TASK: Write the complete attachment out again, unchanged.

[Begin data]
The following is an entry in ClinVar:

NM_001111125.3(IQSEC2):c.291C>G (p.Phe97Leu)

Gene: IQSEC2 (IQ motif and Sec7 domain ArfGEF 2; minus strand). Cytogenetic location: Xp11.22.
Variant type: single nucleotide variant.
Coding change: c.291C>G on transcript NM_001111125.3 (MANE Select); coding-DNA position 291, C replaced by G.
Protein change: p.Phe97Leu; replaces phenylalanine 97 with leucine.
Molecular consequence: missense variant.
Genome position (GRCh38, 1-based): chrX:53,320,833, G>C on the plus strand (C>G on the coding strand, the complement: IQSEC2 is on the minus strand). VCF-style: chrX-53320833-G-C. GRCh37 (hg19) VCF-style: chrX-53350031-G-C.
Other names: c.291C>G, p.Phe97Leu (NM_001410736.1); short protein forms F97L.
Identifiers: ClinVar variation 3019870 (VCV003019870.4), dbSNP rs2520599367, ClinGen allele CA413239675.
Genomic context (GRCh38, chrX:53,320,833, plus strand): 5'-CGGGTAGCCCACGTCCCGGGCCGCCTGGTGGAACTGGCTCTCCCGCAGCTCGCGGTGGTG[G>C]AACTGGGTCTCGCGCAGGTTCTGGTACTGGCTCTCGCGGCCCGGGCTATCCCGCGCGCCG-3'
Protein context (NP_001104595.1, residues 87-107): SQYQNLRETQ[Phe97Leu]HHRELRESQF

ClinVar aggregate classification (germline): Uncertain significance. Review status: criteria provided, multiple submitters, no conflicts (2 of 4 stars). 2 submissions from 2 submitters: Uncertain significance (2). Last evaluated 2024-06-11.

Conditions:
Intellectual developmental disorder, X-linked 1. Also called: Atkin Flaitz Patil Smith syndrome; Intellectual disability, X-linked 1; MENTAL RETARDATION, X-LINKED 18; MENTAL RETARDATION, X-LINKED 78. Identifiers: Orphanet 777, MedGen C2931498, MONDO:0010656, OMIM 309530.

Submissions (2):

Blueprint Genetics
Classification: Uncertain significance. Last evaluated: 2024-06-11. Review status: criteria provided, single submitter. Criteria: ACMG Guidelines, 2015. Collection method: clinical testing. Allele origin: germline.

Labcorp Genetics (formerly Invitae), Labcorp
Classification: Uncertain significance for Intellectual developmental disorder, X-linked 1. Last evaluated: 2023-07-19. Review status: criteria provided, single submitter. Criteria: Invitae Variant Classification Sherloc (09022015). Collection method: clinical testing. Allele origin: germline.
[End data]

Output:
The following is an entry in ClinVar:

NM_001111125.3(IQSEC2):c.291C>G (p.Phe97Leu)

Gene: IQSEC2 (IQ motif and Sec7 domain ArfGEF 2; minus strand). Cytogenetic location: Xp11.22.
Variant type: single nucleotide variant.
Coding change: c.291C>G on transcript NM_001111125.3 (MANE Select); coding-DNA position 291, C replaced by G.
Protein change: p.Phe97Leu; replaces phenylalanine 97 with leucine.
Molecular consequence: missense variant.
Genome position (GRCh38, 1-based): chrX:53,320,833, G>C on the plus strand (C>G on the coding strand, the complement: IQSEC2 is on the minus strand). VCF-style: chrX-53320833-G-C. GRCh37 (hg19) VCF-style: chrX-53350031-G-C.
Other names: c.291C>G, p.Phe97Leu (NM_001410736.1); short protein forms F97L.
Identifiers: ClinVar variation 3019870 (VCV003019870.4), dbSNP rs2520599367, ClinGen allele CA413239675.
Genomic context (GRCh38, chrX:53,320,833, plus strand): 5'-CGGGTAGCCCACGTCCCGGGCCGCCTGGTGGAACTGGCTCTCCCGCAGCTCGCGGTGGTG[G>C]AACTGGGTCTCGCGCAGGTTCTGGTACTGGCTCTCGCGGCCCGGGCTATCCCGCGCGCCG-3'
Protein context (NP_001104595.1, residues 87-107): SQYQNLRETQ[Phe97Leu]HHRELRESQF

ClinVar aggregate classification (germline): Uncertain significance. Review status: criteria provided, multiple submitters, no conflicts (2 of 4 stars). 2 submissions from 2 submitters: Uncertain significance (2). Last evaluated 2024-06-11.

Conditions:
Intellectual developmental disorder, X-linked 1. Also called: Atkin Flaitz Patil Smith syndrome; Intellectual disability, X-linked 1; MENTAL RETARDATION, X-LINKED 18; MENTAL RETARDATION, X-LINKED 78. Identifiers: Orphanet 777, MedGen C2931498, MONDO:0010656, OMIM 309530.

Submissions (2):

Blueprint Genetics
Classification: Uncertain significance. Last evaluated: 2024-06-11. Review status: criteria provided, single submitter. Criteria: ACMG Guidelines, 2015. Collection method: clinical testing. Allele origin: germline.

Labcorp Genetics (formerly Invitae), Labcorp
Classification: Uncertain significance for Intellectual developmental disorder, X-linked 1. Last evaluated: 2023-07-19. Review status: criteria provided, single submitter. Criteria: Invitae Variant Classification Sherloc (09022015). Collection method: clinical testing. Allele origin: germline.